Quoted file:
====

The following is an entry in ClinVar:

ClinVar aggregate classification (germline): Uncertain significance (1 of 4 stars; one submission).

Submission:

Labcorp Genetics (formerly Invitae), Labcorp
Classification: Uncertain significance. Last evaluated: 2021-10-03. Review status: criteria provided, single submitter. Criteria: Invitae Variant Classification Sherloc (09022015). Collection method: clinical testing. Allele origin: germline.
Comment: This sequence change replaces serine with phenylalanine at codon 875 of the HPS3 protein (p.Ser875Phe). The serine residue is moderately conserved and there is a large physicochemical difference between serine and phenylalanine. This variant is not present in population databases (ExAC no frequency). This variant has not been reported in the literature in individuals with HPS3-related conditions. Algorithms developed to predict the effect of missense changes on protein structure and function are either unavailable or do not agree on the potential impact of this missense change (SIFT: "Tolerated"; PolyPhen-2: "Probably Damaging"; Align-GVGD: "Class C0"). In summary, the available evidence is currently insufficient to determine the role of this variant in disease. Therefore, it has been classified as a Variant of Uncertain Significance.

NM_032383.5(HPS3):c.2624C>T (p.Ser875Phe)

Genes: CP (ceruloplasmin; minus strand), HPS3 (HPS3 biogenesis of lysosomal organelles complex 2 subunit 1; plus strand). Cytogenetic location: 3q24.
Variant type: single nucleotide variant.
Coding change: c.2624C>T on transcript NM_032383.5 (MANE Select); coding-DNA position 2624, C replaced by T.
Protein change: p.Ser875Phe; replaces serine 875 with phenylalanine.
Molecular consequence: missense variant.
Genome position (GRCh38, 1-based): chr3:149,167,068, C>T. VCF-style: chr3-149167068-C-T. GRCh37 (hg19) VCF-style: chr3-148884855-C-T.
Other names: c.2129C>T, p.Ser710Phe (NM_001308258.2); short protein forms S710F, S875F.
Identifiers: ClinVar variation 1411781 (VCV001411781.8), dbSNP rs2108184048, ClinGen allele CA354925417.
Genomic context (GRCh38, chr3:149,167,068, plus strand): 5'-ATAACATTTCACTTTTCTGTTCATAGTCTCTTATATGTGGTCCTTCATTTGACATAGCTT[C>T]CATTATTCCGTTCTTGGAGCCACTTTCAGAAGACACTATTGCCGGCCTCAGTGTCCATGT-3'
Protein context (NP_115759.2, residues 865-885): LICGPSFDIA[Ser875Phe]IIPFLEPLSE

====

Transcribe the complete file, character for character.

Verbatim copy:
The following is an entry in ClinVar:

ClinVar aggregate classification (germline): Uncertain significance (1 of 4 stars; one submission).

Submission:

Labcorp Genetics (formerly Invitae), Labcorp
Classification: Uncertain significance. Last evaluated: 2021-10-03. Review status: criteria provided, single submitter. Criteria: Invitae Variant Classification Sherloc (09022015). Collection method: clinical testing. Allele origin: germline.
Comment: This sequence change replaces serine with phenylalanine at codon 875 of the HPS3 protein (p.Ser875Phe). The serine residue is moderately conserved and there is a large physicochemical difference between serine and phenylalanine. This variant is not present in population databases (ExAC no frequency). This variant has not been reported in the literature in individuals with HPS3-related conditions. Algorithms developed to predict the effect of missense changes on protein structure and function are either unavailable or do not agree on the potential impact of this missense change (SIFT: "Tolerated"; PolyPhen-2: "Probably Damaging"; Align-GVGD: "Class C0"). In summary, the available evidence is currently insufficient to determine the role of this variant in disease. Therefore, it has been classified as a Variant of Uncertain Significance.

NM_032383.5(HPS3):c.2624C>T (p.Ser875Phe)

Genes: CP (ceruloplasmin; minus strand), HPS3 (HPS3 biogenesis of lysosomal organelles complex 2 subunit 1; plus strand). Cytogenetic location: 3q24.
Variant type: single nucleotide variant.
Coding change: c.2624C>T on transcript NM_032383.5 (MANE Select); coding-DNA position 2624, C replaced by T.
Protein change: p.Ser875Phe; replaces serine 875 with phenylalanine.
Molecular consequence: missense variant.
Genome position (GRCh38, 1-based): chr3:149,167,068, C>T. VCF-style: chr3-149167068-C-T. GRCh37 (hg19) VCF-style: chr3-148884855-C-T.
Other names: c.2129C>T, p.Ser710Phe (NM_001308258.2); short protein forms S710F, S875F.
Identifiers: ClinVar variation 1411781 (VCV001411781.8), dbSNP rs2108184048, ClinGen allele CA354925417.
Genomic context (GRCh38, chr3:149,167,068, plus strand): 5'-ATAACATTTCACTTTTCTGTTCATAGTCTCTTATATGTGGTCCTTCATTTGACATAGCTT[C>T]CATTATTCCGTTCTTGGAGCCACTTTCAGAAGACACTATTGCCGGCCTCAGTGTCCATGT-3'
Protein context (NP_115759.2, residues 865-885): LICGPSFDIA[Ser875Phe]IIPFLEPLSE